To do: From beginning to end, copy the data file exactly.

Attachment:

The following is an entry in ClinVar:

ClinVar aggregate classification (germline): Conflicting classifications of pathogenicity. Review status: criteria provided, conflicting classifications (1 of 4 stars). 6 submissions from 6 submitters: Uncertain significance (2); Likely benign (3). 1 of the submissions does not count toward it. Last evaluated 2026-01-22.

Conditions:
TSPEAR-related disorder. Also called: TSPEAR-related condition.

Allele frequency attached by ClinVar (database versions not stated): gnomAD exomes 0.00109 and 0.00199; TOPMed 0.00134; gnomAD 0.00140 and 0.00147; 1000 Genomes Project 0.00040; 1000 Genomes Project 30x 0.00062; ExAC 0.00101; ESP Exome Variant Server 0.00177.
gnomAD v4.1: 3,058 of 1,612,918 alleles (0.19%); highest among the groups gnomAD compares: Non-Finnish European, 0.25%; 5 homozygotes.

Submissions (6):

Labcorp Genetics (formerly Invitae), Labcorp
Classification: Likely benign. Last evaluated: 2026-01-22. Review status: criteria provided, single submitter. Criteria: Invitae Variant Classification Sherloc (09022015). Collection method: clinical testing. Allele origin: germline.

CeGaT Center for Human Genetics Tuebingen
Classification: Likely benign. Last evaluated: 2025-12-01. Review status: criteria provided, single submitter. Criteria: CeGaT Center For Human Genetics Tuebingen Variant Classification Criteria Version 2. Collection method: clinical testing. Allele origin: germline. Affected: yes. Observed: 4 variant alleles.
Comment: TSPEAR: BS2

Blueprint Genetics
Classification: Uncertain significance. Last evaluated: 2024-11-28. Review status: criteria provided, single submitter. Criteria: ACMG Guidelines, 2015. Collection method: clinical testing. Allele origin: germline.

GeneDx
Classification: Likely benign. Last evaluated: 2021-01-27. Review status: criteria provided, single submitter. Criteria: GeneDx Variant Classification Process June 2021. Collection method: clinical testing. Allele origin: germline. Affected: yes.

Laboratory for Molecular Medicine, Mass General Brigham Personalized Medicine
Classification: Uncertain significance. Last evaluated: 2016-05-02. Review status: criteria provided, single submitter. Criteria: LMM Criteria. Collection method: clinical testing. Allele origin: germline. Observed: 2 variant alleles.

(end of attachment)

The following is an entry in ClinVar:

ClinVar aggregate classification (germline): Conflicting classifications of pathogenicity. Review status: criteria provided, conflicting classifications (1 of 4 stars). 6 submissions from 6 submitters: Uncertain significance (2); Likely benign (3). 1 of the submissions does not count toward it. Last evaluated 2026-01-22.

Conditions:
TSPEAR-related disorder. Also called: TSPEAR-related condition.

Allele frequency attached by ClinVar (database versions not stated): gnomAD exomes 0.00109 and 0.00199; TOPMed 0.00134; gnomAD 0.00140 and 0.00147; 1000 Genomes Project 0.00040; 1000 Genomes Project 30x 0.00062; ExAC 0.00101; ESP Exome Variant Server 0.00177.
gnomAD v4.1: 3,058 of 1,612,918 alleles (0.19%); highest among the groups gnomAD compares: Non-Finnish European, 0.25%; 5 homozygotes.

Submissions (6):

Labcorp Genetics (formerly Invitae), Labcorp
Classification: Likely benign. Last evaluated: 2026-01-22. Review status: criteria provided, single submitter. Criteria: Invitae Variant Classification Sherloc (09022015). Collection method: clinical testing. Allele origin: germline.

CeGaT Center for Human Genetics Tuebingen
Classification: Likely benign. Last evaluated: 2025-12-01. Review status: criteria provided, single submitter. Criteria: CeGaT Center For Human Genetics Tuebingen Variant Classification Criteria Version 2. Collection method: clinical testing. Allele origin: germline. Affected: yes. Observed: 4 variant alleles.
Comment: TSPEAR: BS2

Blueprint Genetics
Classification: Uncertain significance. Last evaluated: 2024-11-28. Review status: criteria provided, single submitter. Criteria: ACMG Guidelines, 2015. Collection method: clinical testing. Allele origin: germline.

GeneDx
Classification: Likely benign. Last evaluated: 2021-01-27. Review status: criteria provided, single submitter. Criteria: GeneDx Variant Classification Process June 2021. Collection method: clinical testing. Allele origin: germline. Affected: yes.

Laboratory for Molecular Medicine, Mass General Brigham Personalized Medicine
Classification: Uncertain significance. Last evaluated: 2016-05-02. Review status: criteria provided, single submitter. Criteria: LMM Criteria. Collection method: clinical testing. Allele origin: germline. Observed: 2 variant alleles.